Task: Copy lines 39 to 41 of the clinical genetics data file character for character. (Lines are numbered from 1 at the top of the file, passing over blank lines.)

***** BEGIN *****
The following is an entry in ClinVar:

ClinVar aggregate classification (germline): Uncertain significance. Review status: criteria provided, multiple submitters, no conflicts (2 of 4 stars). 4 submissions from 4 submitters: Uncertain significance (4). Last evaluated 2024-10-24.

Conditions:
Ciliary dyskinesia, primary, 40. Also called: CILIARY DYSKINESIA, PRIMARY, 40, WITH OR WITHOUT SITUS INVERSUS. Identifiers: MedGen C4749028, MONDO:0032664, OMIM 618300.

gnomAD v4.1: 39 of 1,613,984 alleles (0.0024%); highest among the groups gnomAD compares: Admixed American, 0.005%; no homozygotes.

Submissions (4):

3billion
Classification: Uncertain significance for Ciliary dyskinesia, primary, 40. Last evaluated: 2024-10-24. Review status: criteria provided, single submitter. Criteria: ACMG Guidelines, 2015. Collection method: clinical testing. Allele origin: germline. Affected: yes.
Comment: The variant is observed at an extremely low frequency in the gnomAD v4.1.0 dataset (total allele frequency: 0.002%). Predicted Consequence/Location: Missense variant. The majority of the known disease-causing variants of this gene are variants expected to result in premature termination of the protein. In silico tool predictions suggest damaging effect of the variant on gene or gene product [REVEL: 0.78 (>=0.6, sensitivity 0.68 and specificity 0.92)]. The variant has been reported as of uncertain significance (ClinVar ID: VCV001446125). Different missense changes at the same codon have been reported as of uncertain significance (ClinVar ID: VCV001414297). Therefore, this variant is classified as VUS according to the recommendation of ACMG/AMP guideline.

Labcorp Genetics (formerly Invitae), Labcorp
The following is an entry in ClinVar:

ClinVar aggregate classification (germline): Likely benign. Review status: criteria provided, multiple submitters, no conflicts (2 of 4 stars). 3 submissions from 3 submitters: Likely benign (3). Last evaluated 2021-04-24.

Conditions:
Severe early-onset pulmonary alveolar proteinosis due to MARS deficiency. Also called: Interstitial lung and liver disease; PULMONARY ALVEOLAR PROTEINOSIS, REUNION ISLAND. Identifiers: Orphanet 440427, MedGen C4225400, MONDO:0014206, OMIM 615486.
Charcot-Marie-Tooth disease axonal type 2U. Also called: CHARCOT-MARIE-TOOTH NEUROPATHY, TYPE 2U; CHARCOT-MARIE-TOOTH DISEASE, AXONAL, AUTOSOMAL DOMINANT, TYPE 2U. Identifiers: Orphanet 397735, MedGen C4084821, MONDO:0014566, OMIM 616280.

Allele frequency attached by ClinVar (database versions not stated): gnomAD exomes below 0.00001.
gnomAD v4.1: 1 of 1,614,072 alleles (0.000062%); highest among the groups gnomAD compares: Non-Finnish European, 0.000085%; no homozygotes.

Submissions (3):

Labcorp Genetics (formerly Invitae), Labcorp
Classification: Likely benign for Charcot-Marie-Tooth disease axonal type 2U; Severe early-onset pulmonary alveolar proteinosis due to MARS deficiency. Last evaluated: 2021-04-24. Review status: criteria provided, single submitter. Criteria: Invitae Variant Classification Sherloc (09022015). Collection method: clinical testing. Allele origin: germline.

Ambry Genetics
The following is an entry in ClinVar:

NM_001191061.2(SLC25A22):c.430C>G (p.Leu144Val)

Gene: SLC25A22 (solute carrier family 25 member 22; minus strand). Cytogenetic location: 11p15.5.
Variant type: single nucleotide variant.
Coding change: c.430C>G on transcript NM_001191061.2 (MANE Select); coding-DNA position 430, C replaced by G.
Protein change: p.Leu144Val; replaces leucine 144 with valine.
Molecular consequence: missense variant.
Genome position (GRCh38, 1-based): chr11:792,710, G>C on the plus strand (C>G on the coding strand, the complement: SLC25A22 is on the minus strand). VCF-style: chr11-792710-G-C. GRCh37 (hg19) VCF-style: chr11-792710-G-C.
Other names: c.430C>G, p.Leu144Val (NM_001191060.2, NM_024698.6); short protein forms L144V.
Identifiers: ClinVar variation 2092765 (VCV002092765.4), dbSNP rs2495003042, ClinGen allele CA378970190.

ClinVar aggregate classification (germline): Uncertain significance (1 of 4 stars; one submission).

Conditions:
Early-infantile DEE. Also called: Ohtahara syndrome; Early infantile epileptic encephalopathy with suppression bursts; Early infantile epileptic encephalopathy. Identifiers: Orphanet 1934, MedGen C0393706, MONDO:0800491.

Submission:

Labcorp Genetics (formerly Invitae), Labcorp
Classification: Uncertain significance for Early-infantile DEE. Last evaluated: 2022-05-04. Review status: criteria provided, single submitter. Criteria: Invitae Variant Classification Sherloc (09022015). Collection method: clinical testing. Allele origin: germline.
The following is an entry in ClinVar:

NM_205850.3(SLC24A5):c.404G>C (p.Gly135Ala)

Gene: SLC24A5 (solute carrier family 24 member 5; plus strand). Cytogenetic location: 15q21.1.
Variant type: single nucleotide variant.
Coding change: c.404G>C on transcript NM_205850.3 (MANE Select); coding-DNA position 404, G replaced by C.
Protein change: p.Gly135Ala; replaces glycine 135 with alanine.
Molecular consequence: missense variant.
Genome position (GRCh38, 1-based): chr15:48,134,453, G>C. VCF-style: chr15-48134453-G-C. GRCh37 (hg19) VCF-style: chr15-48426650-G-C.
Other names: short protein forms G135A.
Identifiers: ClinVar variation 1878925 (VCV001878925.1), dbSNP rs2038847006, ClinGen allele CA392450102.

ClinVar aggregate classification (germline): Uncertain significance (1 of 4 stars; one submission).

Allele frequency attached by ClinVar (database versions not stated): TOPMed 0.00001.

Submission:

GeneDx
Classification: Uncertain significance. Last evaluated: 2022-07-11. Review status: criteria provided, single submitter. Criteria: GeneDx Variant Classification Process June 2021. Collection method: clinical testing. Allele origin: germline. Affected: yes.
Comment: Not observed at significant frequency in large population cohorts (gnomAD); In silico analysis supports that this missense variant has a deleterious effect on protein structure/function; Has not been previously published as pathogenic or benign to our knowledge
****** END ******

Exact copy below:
NM_205850.3(SLC24A5):c.404G>C (p.Gly135Ala)

Gene: SLC24A5 (solute carrier family 24 member 5; plus strand). Cytogenetic location: 15q21.1.
Variant type: single nucleotide variant.